School of Biological Sciences
Ecology, Evolution, and Behavior
- M.S. Ecology, Universidade de São Paulo (2011)
- B.S. Biological Sciences, Universidade de São Paulo (2007)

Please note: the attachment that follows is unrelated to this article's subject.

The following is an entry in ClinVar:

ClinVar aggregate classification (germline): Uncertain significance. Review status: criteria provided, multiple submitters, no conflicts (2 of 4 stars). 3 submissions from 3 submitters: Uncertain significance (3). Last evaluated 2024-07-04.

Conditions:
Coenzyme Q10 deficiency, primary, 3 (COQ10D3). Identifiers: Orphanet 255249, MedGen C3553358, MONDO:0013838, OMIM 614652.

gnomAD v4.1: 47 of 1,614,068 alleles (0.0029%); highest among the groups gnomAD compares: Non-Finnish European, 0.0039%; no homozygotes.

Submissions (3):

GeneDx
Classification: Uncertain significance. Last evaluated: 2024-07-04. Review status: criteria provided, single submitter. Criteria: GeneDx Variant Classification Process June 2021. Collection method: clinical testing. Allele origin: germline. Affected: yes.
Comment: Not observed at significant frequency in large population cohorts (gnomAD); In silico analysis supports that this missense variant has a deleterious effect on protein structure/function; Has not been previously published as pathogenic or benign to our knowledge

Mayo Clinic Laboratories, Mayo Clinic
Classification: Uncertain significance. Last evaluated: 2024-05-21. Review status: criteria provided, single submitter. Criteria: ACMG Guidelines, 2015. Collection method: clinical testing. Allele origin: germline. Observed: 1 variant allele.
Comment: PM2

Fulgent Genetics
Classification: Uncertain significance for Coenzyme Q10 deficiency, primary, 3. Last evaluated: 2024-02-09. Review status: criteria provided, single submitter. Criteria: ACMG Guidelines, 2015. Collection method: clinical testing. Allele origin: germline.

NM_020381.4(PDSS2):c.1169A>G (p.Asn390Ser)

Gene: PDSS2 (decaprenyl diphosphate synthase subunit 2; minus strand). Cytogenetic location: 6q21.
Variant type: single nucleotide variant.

My research focuses on understanding how the integration of multiple selecting agents can lead to the evolution of sexually dimorphic traits, as well as what is the influence of environmental factors, such as diet and temperature, on the magnitude and direction of differences between male and female phenotypes. Using the crab spider species Mecaphesa celer as a study system, in my PhD I studied how different sources of selection integrate with developmental pathways and metabolic physiology to result in extreme differences in size between the sexes. In a nutshell, I am interested in understanding how and why females of this species grow to be more than twice the size of males, and what is the role of the environment, more specifically diet and temperature, in the degree of size difference between the sexes.